AAMC has released two major reports focusing on diversity and equity in the shrinking PCP workforce—Altering the Course: Black Males in Medicine (2015) and Reshaping the Journey: American Indians and Alaska Natives in Medicine (2018)—to explore and try to answer why diversity efforts have not been more successful in recruiting individuals from under-represented populations. A theme expressed throughout Altering the Course was the persistent, structural racism and stereotyping facing Black men and boys that leads to widespread implicit and explicit bias, which can then create exclusionary environments resulting in de facto segregation (AAMC, 2015). For those Black medical students who do make it into the training pipeline, many have cited racial discrimination and prejudice, feelings of isolation, and different cultural expectations as negatively affecting their medical school experience (Dyrbye et al., 2007; Silver et al., 2019). Furthermore, research has documented that minority physicians often confront racism and bias from not only their peers and superiors but also the people and communities they have committed to serve (Acosta and Ackerman-Barger, 2017). What is not clear and needs more study is the number of PCPs from under-represented populations, including Black, Indigenous, and people of color, who leave the field each year, the reasons they may choose to leave (i.e., burnout, discrimination, specialty practice, age), and what impact that may have on the ability of the workforce to achieve health equity and reduce health care disparities.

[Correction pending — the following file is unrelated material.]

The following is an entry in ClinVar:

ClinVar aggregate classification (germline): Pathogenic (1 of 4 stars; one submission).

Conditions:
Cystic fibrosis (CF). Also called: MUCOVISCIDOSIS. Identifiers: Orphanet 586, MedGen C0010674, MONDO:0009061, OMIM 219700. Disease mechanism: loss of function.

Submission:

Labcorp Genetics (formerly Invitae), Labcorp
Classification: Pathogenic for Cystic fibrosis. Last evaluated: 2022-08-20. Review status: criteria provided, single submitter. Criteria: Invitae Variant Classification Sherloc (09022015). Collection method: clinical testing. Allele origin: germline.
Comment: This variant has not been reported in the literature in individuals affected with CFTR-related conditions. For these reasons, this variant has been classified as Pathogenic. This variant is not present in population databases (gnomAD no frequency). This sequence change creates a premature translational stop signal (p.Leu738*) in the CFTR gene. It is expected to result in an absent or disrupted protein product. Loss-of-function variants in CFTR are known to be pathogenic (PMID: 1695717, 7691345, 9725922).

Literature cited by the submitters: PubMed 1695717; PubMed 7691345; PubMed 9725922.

Although educating and training a more diverse workforce is critical, the education pipeline is complex and lengthy, and the need for more robust community engagement is urgent and cannot wait for a new, diverse generation of clinicians to make their way through that pipeline. One way many communities are bridging this gap is to expand and diversify opportunities for CHWs, care coordinators, health coaches, and health educators (Brownstein et al., 2011; Jackson and Gracia, 2014). For example, CHWs are a diverse reflection of disadvantaged Americans: 65 percent are Black or